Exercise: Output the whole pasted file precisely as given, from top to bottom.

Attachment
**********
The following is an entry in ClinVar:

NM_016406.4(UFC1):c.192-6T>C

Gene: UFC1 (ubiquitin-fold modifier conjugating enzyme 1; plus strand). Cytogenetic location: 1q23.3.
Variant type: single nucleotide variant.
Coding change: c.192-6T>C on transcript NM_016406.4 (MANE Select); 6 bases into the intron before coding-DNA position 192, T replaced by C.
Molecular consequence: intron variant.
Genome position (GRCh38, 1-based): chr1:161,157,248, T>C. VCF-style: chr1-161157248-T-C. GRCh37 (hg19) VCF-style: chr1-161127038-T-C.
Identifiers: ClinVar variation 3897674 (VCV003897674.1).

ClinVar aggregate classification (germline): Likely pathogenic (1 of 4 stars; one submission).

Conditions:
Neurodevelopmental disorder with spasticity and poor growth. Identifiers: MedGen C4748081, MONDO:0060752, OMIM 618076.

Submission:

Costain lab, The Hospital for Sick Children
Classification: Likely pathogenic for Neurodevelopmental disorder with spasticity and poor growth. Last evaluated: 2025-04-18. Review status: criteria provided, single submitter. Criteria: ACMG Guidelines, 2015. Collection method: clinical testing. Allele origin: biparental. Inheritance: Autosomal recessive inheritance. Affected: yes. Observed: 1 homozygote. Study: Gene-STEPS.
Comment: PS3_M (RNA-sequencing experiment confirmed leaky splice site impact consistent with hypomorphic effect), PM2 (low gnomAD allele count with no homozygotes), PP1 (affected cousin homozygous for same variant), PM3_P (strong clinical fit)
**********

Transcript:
The following is an entry in ClinVar:

NM_016406.4(UFC1):c.192-6T>C

Gene: UFC1 (ubiquitin-fold modifier conjugating enzyme 1; plus strand). Cytogenetic location: 1q23.3.
Variant type: single nucleotide variant.
Coding change: c.192-6T>C on transcript NM_016406.4 (MANE Select); 6 bases into the intron before coding-DNA position 192, T replaced by C.
Molecular consequence: intron variant.
Genome position (GRCh38, 1-based): chr1:161,157,248, T>C. VCF-style: chr1-161157248-T-C. GRCh37 (hg19) VCF-style: chr1-161127038-T-C.
Identifiers: ClinVar variation 3897674 (VCV003897674.1).

ClinVar aggregate classification (germline): Likely pathogenic (1 of 4 stars; one submission).

Conditions:
Neurodevelopmental disorder with spasticity and poor growth. Identifiers: MedGen C4748081, MONDO:0060752, OMIM 618076.

Submission:

Costain lab, The Hospital for Sick Children
Classification: Likely pathogenic for Neurodevelopmental disorder with spasticity and poor growth. Last evaluated: 2025-04-18. Review status: criteria provided, single submitter. Criteria: ACMG Guidelines, 2015. Collection method: clinical testing. Allele origin: biparental. Inheritance: Autosomal recessive inheritance. Affected: yes. Observed: 1 homozygote. Study: Gene-STEPS.
Comment: PS3_M (RNA-sequencing experiment confirmed leaky splice site impact consistent with hypomorphic effect), PM2 (low gnomAD allele count with no homozygotes), PP1 (affected cousin homozygous for same variant), PM3_P (strong clinical fit)